"Mamma suspects. She has given me such a cross-examination, myblood runs cold. No, on second thoughts, kiss her again, and youmay both be as happy as you like; for I am going to tell mamma all,and no power on earth shall hinder me.""Rose," said Camille, "you are a sensible ghow uniswap v3 worksirl; and I always saidso."But Josephine was horrified. "What! tell my mother that within amonth of my husband's death?"--"Don't say your husband," put in Camille wincing; "the priest neverconfirmed that union; words spoken before a magistrate do not make amarriage in the sight of Heaven."Josephine cut him short. "Amongst honorable men and women all oathsare alike sacred: and Heaven's eye is in a magistrate's room as in achurch. A daughter of Beaurepaire gave her hand to him, and calledherself his wife. Therefore, she was his wife: and is his widow.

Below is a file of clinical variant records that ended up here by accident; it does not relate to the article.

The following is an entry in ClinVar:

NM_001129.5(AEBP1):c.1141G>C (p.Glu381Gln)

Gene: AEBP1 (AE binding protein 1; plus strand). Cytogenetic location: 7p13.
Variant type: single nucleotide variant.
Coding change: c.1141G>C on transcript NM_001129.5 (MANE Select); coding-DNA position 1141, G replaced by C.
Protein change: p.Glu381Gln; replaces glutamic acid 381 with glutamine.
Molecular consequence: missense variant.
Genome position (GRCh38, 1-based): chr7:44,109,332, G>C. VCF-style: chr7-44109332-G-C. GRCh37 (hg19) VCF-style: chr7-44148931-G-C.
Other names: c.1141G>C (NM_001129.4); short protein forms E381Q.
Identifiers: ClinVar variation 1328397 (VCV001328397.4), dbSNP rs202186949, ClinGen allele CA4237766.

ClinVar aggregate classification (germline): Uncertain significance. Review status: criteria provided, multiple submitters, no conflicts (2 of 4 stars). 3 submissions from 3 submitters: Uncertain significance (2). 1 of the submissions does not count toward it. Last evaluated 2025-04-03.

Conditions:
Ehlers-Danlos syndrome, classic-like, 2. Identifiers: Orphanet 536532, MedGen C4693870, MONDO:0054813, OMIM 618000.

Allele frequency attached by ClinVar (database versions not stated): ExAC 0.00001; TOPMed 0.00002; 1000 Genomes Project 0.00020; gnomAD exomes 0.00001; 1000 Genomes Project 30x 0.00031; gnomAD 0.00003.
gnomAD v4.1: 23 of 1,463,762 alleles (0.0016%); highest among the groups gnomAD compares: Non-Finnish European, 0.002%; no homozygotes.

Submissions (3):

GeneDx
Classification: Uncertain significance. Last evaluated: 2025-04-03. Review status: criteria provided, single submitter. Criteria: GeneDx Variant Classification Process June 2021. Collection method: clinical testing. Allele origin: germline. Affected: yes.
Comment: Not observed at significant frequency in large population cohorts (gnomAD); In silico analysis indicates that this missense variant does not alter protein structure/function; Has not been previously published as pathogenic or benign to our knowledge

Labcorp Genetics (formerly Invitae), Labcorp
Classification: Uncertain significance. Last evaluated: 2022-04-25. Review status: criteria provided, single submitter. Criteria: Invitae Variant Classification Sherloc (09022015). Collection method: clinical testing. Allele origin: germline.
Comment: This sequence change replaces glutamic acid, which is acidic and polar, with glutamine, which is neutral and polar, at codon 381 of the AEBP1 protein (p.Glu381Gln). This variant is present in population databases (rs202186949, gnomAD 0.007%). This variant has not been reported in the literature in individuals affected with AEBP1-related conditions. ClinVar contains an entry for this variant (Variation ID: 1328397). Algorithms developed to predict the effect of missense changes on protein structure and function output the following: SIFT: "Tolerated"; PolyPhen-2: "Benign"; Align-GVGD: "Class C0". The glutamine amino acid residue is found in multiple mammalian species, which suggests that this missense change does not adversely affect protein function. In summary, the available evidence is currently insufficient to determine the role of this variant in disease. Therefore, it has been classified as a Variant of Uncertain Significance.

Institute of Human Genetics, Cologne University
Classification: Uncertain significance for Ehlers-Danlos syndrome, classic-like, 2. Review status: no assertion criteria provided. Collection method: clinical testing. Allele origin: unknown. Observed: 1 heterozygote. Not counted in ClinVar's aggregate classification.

Josephine left her room this day and mingled once more with thefamily. The bare sight of her was enough for Camille at first, butafter awhile he wanted more. He wanted to be often alone with her;but several causes co-operated to make her shy of giving him manysuch opportunities: first, her natural debuy bitcoin from gift cardlicacy, coupled with herhabit of self-denial; then her fear of shocking her mother, andlastly her fear of her own heart, and of Camille, whose power overher she knew. For Camille, when he did get a sweet word alone withher, seemed to forget everything except that she was his betrothed,and that he had come back alive to marry her. He spoke to her ofhis love with an ardor and an urgency that made her thrill withhappiness, but at the same time shrink with a certain fear and self-reproach. Possessed with a feeling no stronger than hers, butsingle, he did not comprehend the tumult, the trouble, the dailycontest in her heart. The wind seemed to him to be always changing,and hot and cold the same hour. Since he did not even see that shewas acting in hourly fear of her mother's eye, he was little likelyto penetrate her more hidden sentiments; and then he had not touchedher key-note,--self-denial.Women are self-denying and uncandid. Men are self-indulgent andoutspoken.